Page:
Martha Richards is research director for the Reed Business Information’s Reed Research Group, Newton, Massachusetts.  She can be reached at; this is her first article for Facilities Manager. We also thank Rob Cassidy of Building Design & Construction for his assistance on this project.

In September 2004, Reed Research Group and Building Design & Construction magazine conducted a survey among professionals involved in the field of education to understand their opinions, perceptions, and actions regarding sustainability and “green” colleges and universities. Facilities, design, and planning professionals in the university setting were targeted. APPA and SCUP (the Society for College and University Planning) participated in this university study.

This survey was conducted online. Each organization sent their members an e-mail inviting them to participate in this study. A total of 513 respondents participated in the study. Respondent participation included 296 from SCUP (58%) and 217 from APPA (42%).

The following were the objectives of the study:


Respondents have a high level of familiarity with green building terms and principles. The majority are at least somewhat familiar with the term “sustainable design” or “green building” and/or the LEED (Leadership in Energy and Environmental Design) rating system.

Respondents expressed differing levels of expertise at their institutions with regards to green building or sustainable design. Nearly three-fifths of respondents indicated they are at least somewhat experienced in the area, while nearly one-third indicate little experience but a definite interest. Virtually no respondents expressed little interest in the topic.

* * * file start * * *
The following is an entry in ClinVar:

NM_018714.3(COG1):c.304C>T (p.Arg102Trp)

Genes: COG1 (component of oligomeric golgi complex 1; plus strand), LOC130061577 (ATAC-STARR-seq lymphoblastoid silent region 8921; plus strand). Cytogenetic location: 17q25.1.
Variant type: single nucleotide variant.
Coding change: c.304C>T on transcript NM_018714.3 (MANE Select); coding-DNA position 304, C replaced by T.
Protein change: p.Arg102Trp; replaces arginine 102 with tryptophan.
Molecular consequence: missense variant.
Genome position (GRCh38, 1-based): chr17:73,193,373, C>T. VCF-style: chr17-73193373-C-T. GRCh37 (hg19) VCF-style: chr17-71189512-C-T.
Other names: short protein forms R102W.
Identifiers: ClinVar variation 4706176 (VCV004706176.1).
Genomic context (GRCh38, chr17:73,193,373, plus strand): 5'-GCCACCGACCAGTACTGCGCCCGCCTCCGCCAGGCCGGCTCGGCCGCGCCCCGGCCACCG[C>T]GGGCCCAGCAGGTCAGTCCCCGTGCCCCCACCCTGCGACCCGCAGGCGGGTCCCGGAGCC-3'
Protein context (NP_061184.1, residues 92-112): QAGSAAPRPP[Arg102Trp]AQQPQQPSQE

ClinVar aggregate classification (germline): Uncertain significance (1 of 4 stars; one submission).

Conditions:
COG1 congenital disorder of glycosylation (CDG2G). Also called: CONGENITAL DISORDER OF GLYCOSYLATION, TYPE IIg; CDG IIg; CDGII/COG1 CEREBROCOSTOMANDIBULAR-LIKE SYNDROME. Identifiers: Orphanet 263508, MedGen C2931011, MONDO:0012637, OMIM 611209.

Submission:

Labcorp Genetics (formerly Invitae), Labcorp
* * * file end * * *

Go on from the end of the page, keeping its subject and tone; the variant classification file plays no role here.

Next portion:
Nearly three-fourths of respondents believe that sustainable/green buildings are more costly to build or develop. Although more costly to develop, respondents find a cost differential of 6 percent as acceptable to gain approval of a sustainable/green building at their institution.

The costs associated with green buildings prove to be the biggest barrier to acceptance in the university setting. Over two-thirds of respondents indicate “adds significantly to initial costs of construction” as a barrier to sustainability. Priority of programs also is a common barrier, with nearly half indicating “other program needs more important than green building.”

Nearly three-fourths of respondents have actually incorporated sustainable/green concepts in their recent university/college building designs. Energy management, daylighting, and automated lighting controls are the most popular concepts currently being incorporated.

The impetus to incorporate green elements came from a variety of sources among those respondents who indicate they have incorporated these concepts. One in three indicate the primary impetus came from the facilities planner or director, while nearly one-fifth indicate it came from university/college officials or the architect/designer.

When it comes to leading the green effort, nearly three-fifths of respondents feel the institution’s administration should be at the forefront. Nearly one-fifth feel the architect should lead the effort.

Sustainability as a Teaching Tool

Nearly four-fifths of respondents believe sustainably designed or green buildings can serve as a teaching tool for students. As one respondent states: “Many of the students who go out to industry will have an accepted notion of the viability of green buildings if they have actual experience of being in one.”

Following are some of the statements made by APPA members when asked, “Do you believe sustainably designed or green buildings can serve as a teaching tool for students? How?”